Rev. Jim Wallis, president of Sojourners, a national network connecting faith and justice, said that many Evangelicals and Catholics have redefined moral issues more than abortion and gay marriage. To them moral issues include health care, education, housing, jobs, Afghanistan and Iraq, poverty and environment.

In its 2007 document on political responsibility “Forming Consciences for Faithful Citizenship,” the US Conference of Catholic Bishops said any efforts to reform the health-care system must respect human dignity and protect human life; meet the needs of the poor and the 47 million uninsured Americans, including pregnant women, unborn children, immigrants and other vulnerable populations; protect the conscience rights of Catholics and Catholic institutions, and provide effective, compassionate care those with HIV and AIDS. And days before election day, the US bishops encouraged Catholics to pray a novena for life, justice and peace before the election entitled “Novena for Faithful Citizenship.”

The Los Angeles Times wrote that at the Democratic National Convention in August 2008, a first-ever interfaith prayer gathering was held. During a presidential forum in August 2008 at Saddleback Church, where Obama and McCain were interviewed separately by a church leader, Obama spoke about “walking humbly with our God” and quoted from the Gospel of Matthew. His acceptance speech during the Democratic National Convention echoed the church-inspired speeches of Rev. Martin Luther King Jr.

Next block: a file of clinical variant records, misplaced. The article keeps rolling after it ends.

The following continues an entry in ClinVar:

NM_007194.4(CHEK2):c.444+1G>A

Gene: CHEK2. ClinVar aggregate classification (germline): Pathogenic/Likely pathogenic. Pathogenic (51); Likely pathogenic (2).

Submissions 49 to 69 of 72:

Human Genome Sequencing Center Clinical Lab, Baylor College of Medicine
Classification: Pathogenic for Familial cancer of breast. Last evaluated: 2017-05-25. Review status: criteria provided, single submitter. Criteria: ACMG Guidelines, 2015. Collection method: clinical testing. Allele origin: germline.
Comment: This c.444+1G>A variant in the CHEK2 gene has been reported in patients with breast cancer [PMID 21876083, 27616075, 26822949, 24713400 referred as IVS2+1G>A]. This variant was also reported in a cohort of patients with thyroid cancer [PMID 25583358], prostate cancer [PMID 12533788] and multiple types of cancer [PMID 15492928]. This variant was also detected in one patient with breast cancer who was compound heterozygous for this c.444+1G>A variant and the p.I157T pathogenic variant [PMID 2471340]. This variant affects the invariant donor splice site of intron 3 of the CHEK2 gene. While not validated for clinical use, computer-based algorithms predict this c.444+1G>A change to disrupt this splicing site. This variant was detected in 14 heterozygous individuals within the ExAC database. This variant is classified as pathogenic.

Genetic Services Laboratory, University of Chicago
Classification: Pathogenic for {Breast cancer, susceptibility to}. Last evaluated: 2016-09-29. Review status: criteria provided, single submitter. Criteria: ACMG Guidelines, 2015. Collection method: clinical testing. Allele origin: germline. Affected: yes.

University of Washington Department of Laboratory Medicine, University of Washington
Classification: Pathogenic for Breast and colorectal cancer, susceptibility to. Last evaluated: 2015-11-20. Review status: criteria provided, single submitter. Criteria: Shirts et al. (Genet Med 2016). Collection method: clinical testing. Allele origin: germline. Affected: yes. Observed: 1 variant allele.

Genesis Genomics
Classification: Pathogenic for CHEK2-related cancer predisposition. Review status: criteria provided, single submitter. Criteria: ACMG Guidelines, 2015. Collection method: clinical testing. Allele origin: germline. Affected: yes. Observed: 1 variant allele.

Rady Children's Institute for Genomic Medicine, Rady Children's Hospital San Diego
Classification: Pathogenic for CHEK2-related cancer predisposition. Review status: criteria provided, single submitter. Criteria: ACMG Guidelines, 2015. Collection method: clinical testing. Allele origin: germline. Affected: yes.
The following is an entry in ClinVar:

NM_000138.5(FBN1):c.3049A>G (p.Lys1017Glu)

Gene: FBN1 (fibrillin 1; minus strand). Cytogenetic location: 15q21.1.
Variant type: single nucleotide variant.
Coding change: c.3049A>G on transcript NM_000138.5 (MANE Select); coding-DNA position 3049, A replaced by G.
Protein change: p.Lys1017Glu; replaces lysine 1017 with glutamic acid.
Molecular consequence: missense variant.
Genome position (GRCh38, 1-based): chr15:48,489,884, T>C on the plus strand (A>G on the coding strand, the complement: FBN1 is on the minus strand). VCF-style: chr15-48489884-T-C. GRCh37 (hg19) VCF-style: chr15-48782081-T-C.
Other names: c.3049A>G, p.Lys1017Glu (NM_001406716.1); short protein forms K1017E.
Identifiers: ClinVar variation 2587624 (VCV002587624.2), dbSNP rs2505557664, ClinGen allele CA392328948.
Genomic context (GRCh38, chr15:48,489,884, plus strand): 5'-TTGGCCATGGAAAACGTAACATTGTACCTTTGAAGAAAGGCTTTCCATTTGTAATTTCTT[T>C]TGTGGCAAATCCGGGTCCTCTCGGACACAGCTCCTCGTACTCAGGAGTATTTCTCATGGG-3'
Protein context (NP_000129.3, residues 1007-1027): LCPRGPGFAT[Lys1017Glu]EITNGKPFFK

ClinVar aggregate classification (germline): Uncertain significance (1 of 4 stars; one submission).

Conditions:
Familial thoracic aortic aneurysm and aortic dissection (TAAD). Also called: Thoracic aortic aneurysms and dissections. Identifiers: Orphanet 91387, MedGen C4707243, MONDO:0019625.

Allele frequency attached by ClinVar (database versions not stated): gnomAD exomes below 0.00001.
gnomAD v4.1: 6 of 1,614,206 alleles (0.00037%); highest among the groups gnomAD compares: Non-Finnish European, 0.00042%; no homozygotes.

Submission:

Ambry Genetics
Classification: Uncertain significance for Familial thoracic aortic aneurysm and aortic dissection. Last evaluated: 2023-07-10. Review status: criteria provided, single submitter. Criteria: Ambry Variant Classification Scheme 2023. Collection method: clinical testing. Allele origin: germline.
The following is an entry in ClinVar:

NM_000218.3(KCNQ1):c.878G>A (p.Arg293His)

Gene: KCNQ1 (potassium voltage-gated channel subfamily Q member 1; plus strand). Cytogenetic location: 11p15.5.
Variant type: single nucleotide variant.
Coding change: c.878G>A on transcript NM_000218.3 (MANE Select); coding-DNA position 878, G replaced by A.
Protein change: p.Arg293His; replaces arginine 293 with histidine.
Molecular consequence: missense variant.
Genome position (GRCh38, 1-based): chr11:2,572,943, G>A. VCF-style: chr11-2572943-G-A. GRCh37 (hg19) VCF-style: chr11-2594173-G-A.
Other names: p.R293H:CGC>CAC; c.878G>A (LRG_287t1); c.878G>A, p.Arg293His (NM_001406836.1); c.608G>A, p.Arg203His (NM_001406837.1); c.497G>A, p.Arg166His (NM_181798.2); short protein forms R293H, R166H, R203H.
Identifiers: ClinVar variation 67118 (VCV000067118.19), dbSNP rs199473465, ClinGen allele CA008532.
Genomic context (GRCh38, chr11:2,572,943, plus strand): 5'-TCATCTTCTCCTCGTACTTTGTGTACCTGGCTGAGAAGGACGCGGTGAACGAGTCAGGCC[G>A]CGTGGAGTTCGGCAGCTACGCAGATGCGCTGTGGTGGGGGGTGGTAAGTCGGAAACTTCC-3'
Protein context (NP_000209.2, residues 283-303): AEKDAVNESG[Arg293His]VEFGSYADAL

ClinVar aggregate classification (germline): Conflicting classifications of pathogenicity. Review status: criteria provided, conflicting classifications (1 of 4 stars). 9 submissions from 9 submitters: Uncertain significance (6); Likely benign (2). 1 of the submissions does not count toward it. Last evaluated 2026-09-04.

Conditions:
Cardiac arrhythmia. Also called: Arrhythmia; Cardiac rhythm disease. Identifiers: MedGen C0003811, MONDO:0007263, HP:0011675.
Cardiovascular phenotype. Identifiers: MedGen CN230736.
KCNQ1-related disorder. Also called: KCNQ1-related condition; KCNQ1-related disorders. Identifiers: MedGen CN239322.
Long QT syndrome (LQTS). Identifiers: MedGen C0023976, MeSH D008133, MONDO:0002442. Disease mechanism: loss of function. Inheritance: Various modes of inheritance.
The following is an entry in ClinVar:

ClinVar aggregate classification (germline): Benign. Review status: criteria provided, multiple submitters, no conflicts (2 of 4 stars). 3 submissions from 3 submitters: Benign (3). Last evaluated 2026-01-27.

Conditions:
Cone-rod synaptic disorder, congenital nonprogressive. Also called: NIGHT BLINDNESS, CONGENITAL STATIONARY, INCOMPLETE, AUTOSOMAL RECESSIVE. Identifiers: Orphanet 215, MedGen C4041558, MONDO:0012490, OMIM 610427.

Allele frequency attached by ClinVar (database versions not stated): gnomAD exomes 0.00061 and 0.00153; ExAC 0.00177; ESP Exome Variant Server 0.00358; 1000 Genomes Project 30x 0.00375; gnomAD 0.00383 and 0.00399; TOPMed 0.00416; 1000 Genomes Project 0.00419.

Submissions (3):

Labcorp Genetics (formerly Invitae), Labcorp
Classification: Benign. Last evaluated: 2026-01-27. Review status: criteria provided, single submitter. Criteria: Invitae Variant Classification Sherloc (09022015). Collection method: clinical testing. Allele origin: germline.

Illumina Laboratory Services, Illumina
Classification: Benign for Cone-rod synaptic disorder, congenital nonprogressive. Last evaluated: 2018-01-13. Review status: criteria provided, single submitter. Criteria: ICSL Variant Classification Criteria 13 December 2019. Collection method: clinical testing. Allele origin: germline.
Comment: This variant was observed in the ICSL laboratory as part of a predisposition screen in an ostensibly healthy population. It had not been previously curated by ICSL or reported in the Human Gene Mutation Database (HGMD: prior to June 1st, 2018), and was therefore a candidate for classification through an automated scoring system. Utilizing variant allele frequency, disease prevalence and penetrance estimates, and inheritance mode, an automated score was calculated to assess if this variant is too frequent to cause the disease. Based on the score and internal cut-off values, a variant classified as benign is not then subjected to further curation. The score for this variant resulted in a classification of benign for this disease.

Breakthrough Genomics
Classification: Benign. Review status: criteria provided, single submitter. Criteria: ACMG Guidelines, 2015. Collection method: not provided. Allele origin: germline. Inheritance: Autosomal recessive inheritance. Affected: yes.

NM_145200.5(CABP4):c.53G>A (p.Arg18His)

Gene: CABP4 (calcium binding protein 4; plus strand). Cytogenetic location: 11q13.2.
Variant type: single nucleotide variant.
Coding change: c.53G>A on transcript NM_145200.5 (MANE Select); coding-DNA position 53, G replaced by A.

9. In managing the electoral process, volunteerism among the adults and the young was impressive.

Poll workers in the different counties in most of the 50 states were not civil servants or public officials. They were volunteers, many of them in their 60s and 70s. And many of them come from poor neighborhoods. An Election Center, said William O. Field, US Electoral Specialist, is in charge of training these volunteers for poll duty. The education module consists of alphabet and number tests, video and bingo games to keep alive the attention and interest of the elderly poll workers.

The American Civil Liberties Union of Virginia came out with a 2008 Virginia Voter Empowerment Card that contained an election-day guide on voting and avoiding voting problems.

10. The US Presidential Election was not perfect.